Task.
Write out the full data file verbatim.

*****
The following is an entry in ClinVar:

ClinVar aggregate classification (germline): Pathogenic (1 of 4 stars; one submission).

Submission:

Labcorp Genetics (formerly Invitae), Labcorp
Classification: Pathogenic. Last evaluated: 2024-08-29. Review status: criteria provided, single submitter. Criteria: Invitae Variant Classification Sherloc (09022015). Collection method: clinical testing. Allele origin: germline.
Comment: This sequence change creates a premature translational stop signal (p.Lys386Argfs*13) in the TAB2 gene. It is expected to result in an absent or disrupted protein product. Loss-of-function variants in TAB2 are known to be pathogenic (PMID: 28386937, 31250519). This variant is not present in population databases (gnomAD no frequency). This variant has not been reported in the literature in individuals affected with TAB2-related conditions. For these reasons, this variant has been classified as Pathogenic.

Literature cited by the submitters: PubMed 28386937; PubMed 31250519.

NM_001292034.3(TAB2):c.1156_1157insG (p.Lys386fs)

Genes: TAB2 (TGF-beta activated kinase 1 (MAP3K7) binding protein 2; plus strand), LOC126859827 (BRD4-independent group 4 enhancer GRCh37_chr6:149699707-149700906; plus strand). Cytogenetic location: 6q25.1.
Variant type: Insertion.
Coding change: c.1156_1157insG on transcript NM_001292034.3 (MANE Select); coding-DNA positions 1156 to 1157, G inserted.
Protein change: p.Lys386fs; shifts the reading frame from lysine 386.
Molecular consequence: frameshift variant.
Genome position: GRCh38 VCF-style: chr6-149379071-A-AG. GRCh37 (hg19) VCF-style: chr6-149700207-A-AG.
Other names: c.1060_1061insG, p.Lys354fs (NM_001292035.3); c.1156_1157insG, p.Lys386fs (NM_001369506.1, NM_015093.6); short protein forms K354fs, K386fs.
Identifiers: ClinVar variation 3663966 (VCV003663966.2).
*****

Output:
The following is an entry in ClinVar:

ClinVar aggregate classification (germline): Pathogenic (1 of 4 stars; one submission).

Submission:

Labcorp Genetics (formerly Invitae), Labcorp
Classification: Pathogenic. Last evaluated: 2024-08-29. Review status: criteria provided, single submitter. Criteria: Invitae Variant Classification Sherloc (09022015). Collection method: clinical testing. Allele origin: germline.
Comment: This sequence change creates a premature translational stop signal (p.Lys386Argfs*13) in the TAB2 gene. It is expected to result in an absent or disrupted protein product. Loss-of-function variants in TAB2 are known to be pathogenic (PMID: 28386937, 31250519). This variant is not present in population databases (gnomAD no frequency). This variant has not been reported in the literature in individuals affected with TAB2-related conditions. For these reasons, this variant has been classified as Pathogenic.

Literature cited by the submitters: PubMed 28386937; PubMed 31250519.

NM_001292034.3(TAB2):c.1156_1157insG (p.Lys386fs)

Genes: TAB2 (TGF-beta activated kinase 1 (MAP3K7) binding protein 2; plus strand), LOC126859827 (BRD4-independent group 4 enhancer GRCh37_chr6:149699707-149700906; plus strand). Cytogenetic location: 6q25.1.
Variant type: Insertion.
Coding change: c.1156_1157insG on transcript NM_001292034.3 (MANE Select); coding-DNA positions 1156 to 1157, G inserted.
Protein change: p.Lys386fs; shifts the reading frame from lysine 386.
Molecular consequence: frameshift variant.
Genome position: GRCh38 VCF-style: chr6-149379071-A-AG. GRCh37 (hg19) VCF-style: chr6-149700207-A-AG.
Other names: c.1060_1061insG, p.Lys354fs (NM_001292035.3); c.1156_1157insG, p.Lys386fs (NM_001369506.1, NM_015093.6); short protein forms K354fs, K386fs.
Identifiers: ClinVar variation 3663966 (VCV003663966.2).